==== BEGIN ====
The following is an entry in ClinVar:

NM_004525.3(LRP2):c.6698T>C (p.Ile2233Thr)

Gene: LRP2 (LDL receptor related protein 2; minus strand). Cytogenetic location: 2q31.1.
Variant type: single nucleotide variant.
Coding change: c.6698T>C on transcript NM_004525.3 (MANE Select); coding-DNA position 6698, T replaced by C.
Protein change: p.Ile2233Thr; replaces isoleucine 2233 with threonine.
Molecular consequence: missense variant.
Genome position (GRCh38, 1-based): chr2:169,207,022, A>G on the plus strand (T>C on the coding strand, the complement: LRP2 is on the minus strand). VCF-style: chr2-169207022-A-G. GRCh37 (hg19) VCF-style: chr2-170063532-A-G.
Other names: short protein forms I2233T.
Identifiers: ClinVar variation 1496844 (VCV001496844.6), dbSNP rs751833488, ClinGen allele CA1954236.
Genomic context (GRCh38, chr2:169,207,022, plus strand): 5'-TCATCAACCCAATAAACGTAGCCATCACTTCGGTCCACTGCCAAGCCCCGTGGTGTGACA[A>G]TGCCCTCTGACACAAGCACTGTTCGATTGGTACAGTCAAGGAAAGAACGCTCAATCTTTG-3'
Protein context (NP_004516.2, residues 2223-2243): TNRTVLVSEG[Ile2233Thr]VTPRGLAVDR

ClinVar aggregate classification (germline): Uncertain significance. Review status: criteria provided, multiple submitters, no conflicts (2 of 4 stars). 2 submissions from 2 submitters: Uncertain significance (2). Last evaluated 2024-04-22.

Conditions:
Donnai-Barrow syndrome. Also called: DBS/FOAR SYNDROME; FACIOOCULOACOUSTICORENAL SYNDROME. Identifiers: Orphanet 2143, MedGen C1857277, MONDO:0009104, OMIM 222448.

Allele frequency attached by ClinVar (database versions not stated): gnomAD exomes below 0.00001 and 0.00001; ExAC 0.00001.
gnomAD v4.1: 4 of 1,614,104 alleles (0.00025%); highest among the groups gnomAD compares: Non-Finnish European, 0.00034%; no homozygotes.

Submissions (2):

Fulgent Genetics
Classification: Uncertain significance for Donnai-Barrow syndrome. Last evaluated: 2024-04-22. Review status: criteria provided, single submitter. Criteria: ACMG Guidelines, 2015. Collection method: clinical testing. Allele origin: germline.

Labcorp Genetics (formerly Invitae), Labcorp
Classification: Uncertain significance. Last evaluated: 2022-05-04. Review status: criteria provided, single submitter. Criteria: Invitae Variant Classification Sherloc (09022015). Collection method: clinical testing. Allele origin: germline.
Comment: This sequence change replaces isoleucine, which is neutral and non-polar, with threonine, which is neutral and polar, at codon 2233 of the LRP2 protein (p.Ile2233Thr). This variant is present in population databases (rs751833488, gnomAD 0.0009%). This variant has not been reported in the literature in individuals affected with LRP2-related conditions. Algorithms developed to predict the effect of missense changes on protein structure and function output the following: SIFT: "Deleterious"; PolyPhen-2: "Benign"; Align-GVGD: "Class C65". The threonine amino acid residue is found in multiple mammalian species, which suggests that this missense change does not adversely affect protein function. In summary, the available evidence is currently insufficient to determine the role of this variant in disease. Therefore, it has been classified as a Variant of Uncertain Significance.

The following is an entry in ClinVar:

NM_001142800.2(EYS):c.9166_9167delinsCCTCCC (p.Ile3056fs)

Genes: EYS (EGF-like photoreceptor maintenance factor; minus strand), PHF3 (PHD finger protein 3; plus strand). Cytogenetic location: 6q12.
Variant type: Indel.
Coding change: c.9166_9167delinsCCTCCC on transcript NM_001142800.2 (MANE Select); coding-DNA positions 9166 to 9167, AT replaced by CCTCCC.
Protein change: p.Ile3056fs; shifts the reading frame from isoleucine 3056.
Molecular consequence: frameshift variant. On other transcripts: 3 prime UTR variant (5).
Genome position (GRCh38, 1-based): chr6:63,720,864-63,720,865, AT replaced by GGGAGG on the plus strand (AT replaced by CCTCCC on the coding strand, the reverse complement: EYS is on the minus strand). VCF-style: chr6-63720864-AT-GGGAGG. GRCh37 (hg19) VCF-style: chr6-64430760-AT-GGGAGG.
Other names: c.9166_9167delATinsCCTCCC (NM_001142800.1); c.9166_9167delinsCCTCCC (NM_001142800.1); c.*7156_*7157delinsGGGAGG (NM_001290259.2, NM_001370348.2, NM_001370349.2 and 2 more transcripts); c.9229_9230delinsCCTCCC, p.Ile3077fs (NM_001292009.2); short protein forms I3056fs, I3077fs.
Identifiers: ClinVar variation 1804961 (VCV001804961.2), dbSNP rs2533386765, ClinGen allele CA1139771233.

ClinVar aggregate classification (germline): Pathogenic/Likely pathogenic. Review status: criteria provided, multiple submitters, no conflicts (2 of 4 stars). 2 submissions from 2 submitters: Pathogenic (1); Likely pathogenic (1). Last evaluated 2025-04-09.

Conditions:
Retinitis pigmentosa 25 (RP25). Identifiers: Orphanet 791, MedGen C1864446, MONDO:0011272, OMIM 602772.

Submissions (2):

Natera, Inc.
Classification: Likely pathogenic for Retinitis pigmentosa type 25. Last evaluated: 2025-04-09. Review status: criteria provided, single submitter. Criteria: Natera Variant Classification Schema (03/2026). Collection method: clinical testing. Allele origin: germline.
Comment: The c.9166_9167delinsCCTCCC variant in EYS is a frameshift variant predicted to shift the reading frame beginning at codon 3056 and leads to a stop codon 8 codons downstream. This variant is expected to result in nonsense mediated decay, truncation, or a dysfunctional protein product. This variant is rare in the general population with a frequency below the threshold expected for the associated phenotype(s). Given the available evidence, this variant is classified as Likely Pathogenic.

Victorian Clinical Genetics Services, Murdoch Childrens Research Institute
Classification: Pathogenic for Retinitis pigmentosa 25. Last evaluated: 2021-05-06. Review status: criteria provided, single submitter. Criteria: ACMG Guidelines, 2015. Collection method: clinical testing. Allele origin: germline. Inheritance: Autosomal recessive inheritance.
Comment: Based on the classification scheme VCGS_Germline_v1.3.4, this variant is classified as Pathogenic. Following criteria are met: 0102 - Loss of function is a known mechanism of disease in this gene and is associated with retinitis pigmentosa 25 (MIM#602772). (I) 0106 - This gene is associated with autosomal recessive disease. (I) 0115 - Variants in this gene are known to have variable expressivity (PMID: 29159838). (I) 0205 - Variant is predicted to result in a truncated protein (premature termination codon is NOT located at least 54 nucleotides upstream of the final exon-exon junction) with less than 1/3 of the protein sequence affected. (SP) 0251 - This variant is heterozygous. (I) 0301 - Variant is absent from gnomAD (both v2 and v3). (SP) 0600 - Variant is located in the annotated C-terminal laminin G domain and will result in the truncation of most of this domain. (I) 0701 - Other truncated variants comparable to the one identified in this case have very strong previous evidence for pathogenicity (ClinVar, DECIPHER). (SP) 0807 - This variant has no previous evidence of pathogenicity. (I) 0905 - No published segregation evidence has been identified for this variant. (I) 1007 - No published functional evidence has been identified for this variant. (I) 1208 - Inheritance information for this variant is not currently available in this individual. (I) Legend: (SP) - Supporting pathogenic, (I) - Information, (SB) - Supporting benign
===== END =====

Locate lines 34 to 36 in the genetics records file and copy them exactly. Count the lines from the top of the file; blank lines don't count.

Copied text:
ClinVar aggregate classification (germline): Pathogenic/Likely pathogenic. Review status: criteria provided, multiple submitters, no conflicts (2 of 4 stars). 2 submissions from 2 submitters: Pathogenic (1); Likely pathogenic (1). Last evaluated 2025-04-09.

Conditions:
Retinitis pigmentosa 25 (RP25). Identifiers: Orphanet 791, MedGen C1864446, MONDO:0011272, OMIM 602772.